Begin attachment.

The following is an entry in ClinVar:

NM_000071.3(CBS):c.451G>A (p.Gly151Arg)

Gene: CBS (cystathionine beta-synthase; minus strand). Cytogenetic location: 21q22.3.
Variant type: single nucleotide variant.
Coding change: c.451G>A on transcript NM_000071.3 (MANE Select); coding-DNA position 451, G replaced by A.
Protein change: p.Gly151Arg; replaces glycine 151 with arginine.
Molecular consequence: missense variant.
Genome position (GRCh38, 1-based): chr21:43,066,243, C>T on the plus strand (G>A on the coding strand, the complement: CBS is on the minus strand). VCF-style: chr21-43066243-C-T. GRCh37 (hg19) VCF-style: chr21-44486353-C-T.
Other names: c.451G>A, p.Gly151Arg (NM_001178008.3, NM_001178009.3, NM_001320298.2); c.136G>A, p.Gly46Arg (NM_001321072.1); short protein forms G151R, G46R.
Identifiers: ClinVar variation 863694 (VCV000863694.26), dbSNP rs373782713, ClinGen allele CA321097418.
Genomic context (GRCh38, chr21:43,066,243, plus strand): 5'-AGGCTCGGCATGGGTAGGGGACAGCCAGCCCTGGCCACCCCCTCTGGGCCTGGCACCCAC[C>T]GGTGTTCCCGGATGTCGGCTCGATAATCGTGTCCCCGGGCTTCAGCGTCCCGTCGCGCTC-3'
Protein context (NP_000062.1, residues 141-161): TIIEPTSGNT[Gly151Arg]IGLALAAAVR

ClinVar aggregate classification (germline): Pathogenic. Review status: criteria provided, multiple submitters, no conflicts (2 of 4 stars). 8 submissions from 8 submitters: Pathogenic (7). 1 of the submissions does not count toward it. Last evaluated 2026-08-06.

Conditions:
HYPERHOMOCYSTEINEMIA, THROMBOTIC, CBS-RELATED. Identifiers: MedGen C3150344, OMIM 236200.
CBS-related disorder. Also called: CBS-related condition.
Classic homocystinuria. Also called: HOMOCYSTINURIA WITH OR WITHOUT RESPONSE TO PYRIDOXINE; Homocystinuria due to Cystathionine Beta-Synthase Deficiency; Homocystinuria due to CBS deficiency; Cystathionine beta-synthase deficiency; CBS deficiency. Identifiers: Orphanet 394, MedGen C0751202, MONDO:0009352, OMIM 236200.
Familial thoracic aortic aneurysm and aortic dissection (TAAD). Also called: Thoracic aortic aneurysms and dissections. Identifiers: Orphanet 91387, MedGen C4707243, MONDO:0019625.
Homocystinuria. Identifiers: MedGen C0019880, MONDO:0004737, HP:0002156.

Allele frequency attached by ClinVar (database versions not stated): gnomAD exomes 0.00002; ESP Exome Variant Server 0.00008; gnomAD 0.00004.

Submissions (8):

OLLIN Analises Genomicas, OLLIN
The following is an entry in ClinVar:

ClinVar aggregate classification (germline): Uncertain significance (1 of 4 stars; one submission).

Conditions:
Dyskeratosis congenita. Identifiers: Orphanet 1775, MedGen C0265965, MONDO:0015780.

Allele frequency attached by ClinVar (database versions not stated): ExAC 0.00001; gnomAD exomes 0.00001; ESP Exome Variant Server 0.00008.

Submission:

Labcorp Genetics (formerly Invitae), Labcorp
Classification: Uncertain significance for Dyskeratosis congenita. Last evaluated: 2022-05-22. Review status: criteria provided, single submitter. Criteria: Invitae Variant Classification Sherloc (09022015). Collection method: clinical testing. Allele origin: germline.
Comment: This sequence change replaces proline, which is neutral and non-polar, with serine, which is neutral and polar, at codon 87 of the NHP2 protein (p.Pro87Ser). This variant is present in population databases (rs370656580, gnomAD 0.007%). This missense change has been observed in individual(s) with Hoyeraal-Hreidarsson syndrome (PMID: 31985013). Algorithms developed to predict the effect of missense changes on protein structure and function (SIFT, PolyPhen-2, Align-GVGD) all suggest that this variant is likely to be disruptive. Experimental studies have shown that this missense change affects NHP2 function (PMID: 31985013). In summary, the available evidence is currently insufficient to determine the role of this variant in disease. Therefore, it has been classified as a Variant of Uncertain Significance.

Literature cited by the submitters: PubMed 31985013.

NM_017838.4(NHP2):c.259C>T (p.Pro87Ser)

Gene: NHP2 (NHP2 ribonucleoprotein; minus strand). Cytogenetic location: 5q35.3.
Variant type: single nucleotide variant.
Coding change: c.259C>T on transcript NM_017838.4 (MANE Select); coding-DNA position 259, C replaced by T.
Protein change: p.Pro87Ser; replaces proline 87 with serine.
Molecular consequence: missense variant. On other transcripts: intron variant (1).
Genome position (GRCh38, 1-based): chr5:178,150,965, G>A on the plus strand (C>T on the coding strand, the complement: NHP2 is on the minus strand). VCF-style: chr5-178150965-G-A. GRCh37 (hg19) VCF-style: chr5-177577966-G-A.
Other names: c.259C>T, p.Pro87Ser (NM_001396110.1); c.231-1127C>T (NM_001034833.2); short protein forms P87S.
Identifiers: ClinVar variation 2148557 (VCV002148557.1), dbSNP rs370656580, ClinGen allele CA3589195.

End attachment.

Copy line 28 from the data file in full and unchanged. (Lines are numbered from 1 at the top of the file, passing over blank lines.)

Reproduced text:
Submission: